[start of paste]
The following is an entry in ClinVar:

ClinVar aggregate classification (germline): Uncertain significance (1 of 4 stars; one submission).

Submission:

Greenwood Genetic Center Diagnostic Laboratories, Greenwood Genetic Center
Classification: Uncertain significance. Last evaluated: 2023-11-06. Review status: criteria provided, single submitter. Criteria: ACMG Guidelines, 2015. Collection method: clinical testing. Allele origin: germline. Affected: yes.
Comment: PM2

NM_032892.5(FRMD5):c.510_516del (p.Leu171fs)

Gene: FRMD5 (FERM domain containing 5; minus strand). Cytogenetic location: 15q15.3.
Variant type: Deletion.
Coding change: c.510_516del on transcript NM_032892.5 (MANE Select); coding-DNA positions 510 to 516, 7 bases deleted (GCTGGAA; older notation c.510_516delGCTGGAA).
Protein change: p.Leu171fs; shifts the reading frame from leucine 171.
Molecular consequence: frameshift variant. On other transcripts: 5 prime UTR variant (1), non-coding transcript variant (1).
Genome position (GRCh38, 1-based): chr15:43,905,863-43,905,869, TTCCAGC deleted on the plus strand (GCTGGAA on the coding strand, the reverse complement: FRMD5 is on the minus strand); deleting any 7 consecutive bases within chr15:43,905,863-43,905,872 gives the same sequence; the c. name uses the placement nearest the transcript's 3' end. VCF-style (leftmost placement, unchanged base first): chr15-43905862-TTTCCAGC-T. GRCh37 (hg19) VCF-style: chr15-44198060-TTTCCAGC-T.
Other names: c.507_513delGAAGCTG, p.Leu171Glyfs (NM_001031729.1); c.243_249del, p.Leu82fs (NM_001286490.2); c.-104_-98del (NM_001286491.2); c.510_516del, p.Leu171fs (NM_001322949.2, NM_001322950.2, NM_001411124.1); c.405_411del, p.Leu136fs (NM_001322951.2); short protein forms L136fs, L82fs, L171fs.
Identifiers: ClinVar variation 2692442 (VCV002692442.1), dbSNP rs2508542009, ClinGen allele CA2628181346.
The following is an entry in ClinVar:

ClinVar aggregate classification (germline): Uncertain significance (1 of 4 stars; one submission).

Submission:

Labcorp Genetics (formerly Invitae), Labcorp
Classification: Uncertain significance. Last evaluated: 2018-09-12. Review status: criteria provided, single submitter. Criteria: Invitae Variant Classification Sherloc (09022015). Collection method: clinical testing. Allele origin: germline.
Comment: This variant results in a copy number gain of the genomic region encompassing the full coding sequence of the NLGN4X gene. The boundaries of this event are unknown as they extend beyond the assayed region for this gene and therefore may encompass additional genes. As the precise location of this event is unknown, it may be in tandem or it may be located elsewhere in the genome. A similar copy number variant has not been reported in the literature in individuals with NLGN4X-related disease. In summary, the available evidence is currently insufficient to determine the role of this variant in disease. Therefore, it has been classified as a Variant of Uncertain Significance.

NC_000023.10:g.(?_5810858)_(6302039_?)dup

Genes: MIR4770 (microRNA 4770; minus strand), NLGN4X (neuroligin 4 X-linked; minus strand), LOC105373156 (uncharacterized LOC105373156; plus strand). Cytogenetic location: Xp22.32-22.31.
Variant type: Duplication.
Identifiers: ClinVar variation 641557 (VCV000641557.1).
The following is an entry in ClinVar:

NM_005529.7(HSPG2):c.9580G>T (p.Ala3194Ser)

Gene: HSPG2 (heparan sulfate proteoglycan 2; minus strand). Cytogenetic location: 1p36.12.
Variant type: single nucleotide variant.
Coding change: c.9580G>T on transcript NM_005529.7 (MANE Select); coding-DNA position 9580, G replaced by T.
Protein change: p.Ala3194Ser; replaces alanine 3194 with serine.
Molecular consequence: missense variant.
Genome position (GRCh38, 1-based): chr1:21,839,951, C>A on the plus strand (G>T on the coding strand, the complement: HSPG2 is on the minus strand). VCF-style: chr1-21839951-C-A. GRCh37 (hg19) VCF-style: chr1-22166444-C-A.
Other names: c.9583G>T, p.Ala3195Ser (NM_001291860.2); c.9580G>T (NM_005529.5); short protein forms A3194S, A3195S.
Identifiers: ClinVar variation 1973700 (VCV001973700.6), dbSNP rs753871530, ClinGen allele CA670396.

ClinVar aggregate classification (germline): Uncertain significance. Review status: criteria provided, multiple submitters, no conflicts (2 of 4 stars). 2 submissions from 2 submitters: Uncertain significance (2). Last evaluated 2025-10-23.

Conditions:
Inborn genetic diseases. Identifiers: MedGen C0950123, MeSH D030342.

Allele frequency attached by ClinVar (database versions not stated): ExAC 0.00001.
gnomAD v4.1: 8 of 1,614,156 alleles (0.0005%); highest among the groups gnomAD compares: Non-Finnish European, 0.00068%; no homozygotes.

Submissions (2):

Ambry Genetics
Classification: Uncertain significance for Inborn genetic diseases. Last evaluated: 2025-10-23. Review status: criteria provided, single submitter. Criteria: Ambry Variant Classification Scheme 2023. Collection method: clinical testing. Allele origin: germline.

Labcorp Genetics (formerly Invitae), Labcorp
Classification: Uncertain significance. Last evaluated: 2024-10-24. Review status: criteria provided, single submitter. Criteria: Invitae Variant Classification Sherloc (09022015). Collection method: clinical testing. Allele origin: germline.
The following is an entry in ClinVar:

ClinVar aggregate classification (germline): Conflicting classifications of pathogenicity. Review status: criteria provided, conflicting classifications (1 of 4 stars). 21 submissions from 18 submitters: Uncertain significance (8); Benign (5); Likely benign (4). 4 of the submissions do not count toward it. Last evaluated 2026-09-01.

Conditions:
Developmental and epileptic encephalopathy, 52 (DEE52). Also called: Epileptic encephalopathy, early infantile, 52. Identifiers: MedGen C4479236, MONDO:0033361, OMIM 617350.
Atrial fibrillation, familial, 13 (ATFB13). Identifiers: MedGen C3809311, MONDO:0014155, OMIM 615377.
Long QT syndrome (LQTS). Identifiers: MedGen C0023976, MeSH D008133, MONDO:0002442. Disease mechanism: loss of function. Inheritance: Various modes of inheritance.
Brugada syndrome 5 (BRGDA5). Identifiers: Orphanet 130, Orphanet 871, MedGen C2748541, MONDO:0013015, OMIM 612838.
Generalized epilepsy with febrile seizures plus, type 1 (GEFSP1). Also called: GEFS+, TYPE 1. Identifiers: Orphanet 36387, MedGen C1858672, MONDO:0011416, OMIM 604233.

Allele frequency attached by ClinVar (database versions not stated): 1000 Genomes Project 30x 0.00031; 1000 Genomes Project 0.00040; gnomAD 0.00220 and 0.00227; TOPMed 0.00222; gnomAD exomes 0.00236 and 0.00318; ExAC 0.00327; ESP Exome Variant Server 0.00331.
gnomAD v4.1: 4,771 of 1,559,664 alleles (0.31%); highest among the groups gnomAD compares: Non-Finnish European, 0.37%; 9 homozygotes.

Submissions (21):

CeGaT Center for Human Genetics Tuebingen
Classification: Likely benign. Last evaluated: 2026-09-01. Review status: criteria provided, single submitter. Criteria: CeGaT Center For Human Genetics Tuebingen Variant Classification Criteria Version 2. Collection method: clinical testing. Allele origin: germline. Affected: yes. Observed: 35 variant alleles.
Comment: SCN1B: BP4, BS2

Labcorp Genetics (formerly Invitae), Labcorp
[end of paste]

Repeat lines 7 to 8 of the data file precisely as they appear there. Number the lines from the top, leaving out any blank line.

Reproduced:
NM_032892.5(FRMD5):c.510_516del (p.Leu171fs)

Gene: FRMD5 (FERM domain containing 5; minus strand). Cytogenetic location: 15q15.3.